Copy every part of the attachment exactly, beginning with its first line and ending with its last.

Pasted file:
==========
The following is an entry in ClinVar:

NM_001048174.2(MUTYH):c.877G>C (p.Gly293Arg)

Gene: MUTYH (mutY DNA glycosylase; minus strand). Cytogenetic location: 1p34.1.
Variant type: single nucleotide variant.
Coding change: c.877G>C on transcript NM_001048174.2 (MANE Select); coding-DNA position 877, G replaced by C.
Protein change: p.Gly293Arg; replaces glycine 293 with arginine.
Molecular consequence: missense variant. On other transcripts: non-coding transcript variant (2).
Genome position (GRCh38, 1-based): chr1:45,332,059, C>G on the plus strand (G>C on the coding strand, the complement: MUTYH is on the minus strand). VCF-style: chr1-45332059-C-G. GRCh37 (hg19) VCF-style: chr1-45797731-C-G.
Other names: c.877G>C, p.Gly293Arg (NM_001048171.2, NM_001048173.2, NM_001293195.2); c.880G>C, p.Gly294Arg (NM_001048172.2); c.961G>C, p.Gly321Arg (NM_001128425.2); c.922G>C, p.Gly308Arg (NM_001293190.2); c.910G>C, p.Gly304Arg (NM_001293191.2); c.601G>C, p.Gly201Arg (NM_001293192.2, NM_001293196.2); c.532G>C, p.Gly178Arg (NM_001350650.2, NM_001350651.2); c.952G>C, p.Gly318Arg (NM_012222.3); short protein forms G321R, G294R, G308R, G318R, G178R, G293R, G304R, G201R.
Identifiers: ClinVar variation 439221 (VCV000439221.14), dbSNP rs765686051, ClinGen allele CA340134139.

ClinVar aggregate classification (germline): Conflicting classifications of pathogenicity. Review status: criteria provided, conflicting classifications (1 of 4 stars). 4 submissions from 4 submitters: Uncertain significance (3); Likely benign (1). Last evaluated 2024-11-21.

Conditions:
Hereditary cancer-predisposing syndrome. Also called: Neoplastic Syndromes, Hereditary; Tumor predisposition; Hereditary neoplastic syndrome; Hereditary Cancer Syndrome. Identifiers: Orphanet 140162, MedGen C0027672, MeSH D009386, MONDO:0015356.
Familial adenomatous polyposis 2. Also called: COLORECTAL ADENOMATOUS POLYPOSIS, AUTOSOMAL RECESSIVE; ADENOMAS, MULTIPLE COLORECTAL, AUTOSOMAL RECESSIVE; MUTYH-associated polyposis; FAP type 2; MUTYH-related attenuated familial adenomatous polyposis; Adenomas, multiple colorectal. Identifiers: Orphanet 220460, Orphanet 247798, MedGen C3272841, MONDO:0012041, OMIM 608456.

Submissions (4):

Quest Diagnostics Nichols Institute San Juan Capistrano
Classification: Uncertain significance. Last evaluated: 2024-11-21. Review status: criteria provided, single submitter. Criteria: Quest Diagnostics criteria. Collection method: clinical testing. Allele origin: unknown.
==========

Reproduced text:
The following is an entry in ClinVar:

NM_001048174.2(MUTYH):c.877G>C (p.Gly293Arg)

Gene: MUTYH (mutY DNA glycosylase; minus strand). Cytogenetic location: 1p34.1.
Variant type: single nucleotide variant.
Coding change: c.877G>C on transcript NM_001048174.2 (MANE Select); coding-DNA position 877, G replaced by C.
Protein change: p.Gly293Arg; replaces glycine 293 with arginine.
Molecular consequence: missense variant. On other transcripts: non-coding transcript variant (2).
Genome position (GRCh38, 1-based): chr1:45,332,059, C>G on the plus strand (G>C on the coding strand, the complement: MUTYH is on the minus strand). VCF-style: chr1-45332059-C-G. GRCh37 (hg19) VCF-style: chr1-45797731-C-G.
Other names: c.877G>C, p.Gly293Arg (NM_001048171.2, NM_001048173.2, NM_001293195.2); c.880G>C, p.Gly294Arg (NM_001048172.2); c.961G>C, p.Gly321Arg (NM_001128425.2); c.922G>C, p.Gly308Arg (NM_001293190.2); c.910G>C, p.Gly304Arg (NM_001293191.2); c.601G>C, p.Gly201Arg (NM_001293192.2, NM_001293196.2); c.532G>C, p.Gly178Arg (NM_001350650.2, NM_001350651.2); c.952G>C, p.Gly318Arg (NM_012222.3); short protein forms G321R, G294R, G308R, G318R, G178R, G293R, G304R, G201R.
Identifiers: ClinVar variation 439221 (VCV000439221.14), dbSNP rs765686051, ClinGen allele CA340134139.

ClinVar aggregate classification (germline): Conflicting classifications of pathogenicity. Review status: criteria provided, conflicting classifications (1 of 4 stars). 4 submissions from 4 submitters: Uncertain significance (3); Likely benign (1). Last evaluated 2024-11-21.

Conditions:
Hereditary cancer-predisposing syndrome. Also called: Neoplastic Syndromes, Hereditary; Tumor predisposition; Hereditary neoplastic syndrome; Hereditary Cancer Syndrome. Identifiers: Orphanet 140162, MedGen C0027672, MeSH D009386, MONDO:0015356.
Familial adenomatous polyposis 2. Also called: COLORECTAL ADENOMATOUS POLYPOSIS, AUTOSOMAL RECESSIVE; ADENOMAS, MULTIPLE COLORECTAL, AUTOSOMAL RECESSIVE; MUTYH-associated polyposis; FAP type 2; MUTYH-related attenuated familial adenomatous polyposis; Adenomas, multiple colorectal. Identifiers: Orphanet 220460, Orphanet 247798, MedGen C3272841, MONDO:0012041, OMIM 608456.

Submissions (4):

Quest Diagnostics Nichols Institute San Juan Capistrano
Classification: Uncertain significance. Last evaluated: 2024-11-21. Review status: criteria provided, single submitter. Criteria: Quest Diagnostics criteria. Collection method: clinical testing. Allele origin: unknown.